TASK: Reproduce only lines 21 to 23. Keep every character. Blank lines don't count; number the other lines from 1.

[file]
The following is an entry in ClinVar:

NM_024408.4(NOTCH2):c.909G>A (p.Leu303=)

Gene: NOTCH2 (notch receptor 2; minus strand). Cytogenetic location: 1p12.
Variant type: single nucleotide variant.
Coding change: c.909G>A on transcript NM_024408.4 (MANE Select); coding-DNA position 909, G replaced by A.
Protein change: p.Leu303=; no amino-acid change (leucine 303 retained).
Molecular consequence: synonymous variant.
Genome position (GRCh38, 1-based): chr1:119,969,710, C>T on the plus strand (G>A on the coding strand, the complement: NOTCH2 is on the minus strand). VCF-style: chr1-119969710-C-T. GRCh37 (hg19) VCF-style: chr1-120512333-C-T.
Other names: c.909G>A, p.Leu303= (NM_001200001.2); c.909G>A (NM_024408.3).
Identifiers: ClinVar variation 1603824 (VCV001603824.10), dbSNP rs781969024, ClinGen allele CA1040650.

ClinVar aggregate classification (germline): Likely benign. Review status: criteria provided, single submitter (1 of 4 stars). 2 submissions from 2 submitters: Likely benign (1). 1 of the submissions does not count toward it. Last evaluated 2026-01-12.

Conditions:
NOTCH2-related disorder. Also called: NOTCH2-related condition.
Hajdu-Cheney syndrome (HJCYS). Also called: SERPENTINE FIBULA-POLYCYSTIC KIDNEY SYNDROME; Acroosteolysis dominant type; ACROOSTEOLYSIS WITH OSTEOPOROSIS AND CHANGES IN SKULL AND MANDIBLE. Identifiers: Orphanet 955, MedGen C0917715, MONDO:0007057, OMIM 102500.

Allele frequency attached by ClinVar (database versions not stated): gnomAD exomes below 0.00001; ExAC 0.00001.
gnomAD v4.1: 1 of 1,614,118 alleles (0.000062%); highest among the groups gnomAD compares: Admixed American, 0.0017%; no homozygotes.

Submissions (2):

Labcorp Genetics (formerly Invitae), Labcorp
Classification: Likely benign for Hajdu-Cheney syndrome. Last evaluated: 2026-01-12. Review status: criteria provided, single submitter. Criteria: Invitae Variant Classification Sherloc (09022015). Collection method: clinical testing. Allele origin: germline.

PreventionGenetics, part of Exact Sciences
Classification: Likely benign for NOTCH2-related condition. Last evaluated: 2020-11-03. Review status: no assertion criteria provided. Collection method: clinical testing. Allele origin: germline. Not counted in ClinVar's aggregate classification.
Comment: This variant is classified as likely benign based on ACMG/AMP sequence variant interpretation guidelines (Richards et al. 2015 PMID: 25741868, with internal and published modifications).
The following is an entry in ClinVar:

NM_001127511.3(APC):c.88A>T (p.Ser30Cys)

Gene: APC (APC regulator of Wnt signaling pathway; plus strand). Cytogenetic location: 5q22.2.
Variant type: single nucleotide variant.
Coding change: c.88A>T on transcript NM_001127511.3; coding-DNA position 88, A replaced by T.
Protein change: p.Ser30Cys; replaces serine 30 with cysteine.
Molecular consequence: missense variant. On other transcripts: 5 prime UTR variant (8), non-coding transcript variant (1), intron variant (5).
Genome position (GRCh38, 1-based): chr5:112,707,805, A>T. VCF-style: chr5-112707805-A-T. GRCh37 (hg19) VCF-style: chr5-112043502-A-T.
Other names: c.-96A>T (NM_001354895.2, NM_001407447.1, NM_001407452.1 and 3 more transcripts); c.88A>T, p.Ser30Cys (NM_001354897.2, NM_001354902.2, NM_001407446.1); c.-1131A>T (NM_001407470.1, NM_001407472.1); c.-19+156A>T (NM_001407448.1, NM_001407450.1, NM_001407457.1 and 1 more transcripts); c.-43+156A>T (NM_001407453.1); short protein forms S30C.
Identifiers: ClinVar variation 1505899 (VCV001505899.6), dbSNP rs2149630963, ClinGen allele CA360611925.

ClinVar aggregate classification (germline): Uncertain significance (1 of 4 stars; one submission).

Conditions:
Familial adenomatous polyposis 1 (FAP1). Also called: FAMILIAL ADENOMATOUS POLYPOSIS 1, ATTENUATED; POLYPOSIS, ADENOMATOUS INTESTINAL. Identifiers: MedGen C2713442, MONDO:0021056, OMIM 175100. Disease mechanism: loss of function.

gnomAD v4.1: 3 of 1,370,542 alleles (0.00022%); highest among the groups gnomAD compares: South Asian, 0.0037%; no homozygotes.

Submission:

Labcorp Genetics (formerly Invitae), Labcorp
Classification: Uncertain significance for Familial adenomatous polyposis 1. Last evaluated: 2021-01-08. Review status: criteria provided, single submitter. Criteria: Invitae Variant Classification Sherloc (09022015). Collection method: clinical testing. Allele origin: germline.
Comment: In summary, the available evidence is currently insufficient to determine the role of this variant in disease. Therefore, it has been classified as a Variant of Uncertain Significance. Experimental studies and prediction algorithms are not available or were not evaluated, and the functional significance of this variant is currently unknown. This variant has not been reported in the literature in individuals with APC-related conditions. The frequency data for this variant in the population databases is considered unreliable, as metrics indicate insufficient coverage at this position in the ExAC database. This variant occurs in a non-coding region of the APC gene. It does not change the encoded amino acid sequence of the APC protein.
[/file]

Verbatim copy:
Classification: Likely benign for NOTCH2-related condition. Last evaluated: 2020-11-03. Review status: no assertion criteria provided. Collection method: clinical testing. Allele origin: germline. Not counted in ClinVar's aggregate classification.
Comment: This variant is classified as likely benign based on ACMG/AMP sequence variant interpretation guidelines (Richards et al. 2015 PMID: 25741868, with internal and published modifications).
The following is an entry in ClinVar: